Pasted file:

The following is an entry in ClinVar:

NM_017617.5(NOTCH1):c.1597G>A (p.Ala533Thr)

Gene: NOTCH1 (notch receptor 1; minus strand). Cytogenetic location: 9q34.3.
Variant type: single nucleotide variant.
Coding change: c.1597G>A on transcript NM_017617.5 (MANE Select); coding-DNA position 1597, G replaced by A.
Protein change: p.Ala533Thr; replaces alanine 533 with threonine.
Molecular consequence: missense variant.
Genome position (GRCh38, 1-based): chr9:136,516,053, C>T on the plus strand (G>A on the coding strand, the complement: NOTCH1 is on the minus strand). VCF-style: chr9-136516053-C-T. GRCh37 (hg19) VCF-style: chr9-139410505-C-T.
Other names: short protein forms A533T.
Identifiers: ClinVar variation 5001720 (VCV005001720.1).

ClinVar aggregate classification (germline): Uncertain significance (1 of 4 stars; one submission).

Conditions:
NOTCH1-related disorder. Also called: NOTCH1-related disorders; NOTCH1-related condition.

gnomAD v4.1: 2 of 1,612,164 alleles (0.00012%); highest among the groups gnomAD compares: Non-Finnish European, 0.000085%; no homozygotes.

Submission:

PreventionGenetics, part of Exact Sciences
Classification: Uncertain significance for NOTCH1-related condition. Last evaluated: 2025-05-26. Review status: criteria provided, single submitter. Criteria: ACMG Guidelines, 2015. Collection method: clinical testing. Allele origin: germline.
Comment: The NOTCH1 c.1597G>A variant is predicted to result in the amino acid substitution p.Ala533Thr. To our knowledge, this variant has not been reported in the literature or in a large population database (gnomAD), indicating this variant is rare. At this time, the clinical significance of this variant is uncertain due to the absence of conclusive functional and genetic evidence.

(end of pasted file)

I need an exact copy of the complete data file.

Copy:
The following is an entry in ClinVar:

NM_017617.5(NOTCH1):c.1597G>A (p.Ala533Thr)

Gene: NOTCH1 (notch receptor 1; minus strand). Cytogenetic location: 9q34.3.
Variant type: single nucleotide variant.
Coding change: c.1597G>A on transcript NM_017617.5 (MANE Select); coding-DNA position 1597, G replaced by A.
Protein change: p.Ala533Thr; replaces alanine 533 with threonine.
Molecular consequence: missense variant.
Genome position (GRCh38, 1-based): chr9:136,516,053, C>T on the plus strand (G>A on the coding strand, the complement: NOTCH1 is on the minus strand). VCF-style: chr9-136516053-C-T. GRCh37 (hg19) VCF-style: chr9-139410505-C-T.
Other names: short protein forms A533T.
Identifiers: ClinVar variation 5001720 (VCV005001720.1).

ClinVar aggregate classification (germline): Uncertain significance (1 of 4 stars; one submission).

Conditions:
NOTCH1-related disorder. Also called: NOTCH1-related disorders; NOTCH1-related condition.

gnomAD v4.1: 2 of 1,612,164 alleles (0.00012%); highest among the groups gnomAD compares: Non-Finnish European, 0.000085%; no homozygotes.

Submission:

PreventionGenetics, part of Exact Sciences
Classification: Uncertain significance for NOTCH1-related condition. Last evaluated: 2025-05-26. Review status: criteria provided, single submitter. Criteria: ACMG Guidelines, 2015. Collection method: clinical testing. Allele origin: germline.
Comment: The NOTCH1 c.1597G>A variant is predicted to result in the amino acid substitution p.Ala533Thr. To our knowledge, this variant has not been reported in the literature or in a large population database (gnomAD), indicating this variant is rare. At this time, the clinical significance of this variant is uncertain due to the absence of conclusive functional and genetic evidence.